|In a world where Facebook, Google, and companies across other industries are facing data breaches, there are grave concerns about ethical data sourcing, particularly for our larger clients. These concerns include the legal ramifications of lax data management and security.With the European data protection regulation (GDPR) now in effect, some of our clients have ceased cookie usage in Europe altogether. We are actively working with others to update privacy policies, if they haven’t already. Now that similar legislation is coming into effect soon in California, some are even pulling out of pixel- and email-based remarketing efforts entirely, even for unaffected countries like the US, until they wrap their heads around the legal implications of using this core digital marketing tactic. And where California goes, other states will surely follow.|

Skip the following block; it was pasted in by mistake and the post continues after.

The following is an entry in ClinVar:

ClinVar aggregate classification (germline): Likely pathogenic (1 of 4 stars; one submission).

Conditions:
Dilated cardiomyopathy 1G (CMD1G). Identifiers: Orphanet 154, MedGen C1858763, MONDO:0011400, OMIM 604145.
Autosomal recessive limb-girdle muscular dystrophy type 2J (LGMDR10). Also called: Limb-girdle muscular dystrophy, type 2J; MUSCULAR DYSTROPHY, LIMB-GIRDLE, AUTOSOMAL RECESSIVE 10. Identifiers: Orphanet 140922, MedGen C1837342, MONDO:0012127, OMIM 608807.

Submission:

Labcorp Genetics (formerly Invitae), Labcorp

|Google Trends, Retrieved 11/30/2018|
Platforms like Facebook and Google have tried to be more transparent about their marketing tactics, including telling users how individuals are targeted with ads. Even so, with data breaches only increasing over time, users are paying attention. “Ethical Data” searches are steadily on the rise this year vs. previous years. Meanwhile, data breaches have happened so often, and with so many companies (here’s a list of 16 in 2018) that there might be a bit of learned helplessness or general complacency. For advertisers, this sad situation may mitigate some of the pressure from users.
Finally, those companies that haven’t had significant news surrounding data breaches and scrutinized targeting practices, like LinkedIn, regularly highlight how trusted a source they are vs. their competition. Business Insider has a third-party view on this, which LinkedIn regularly touts first during their “value propositions” discussions with agencies.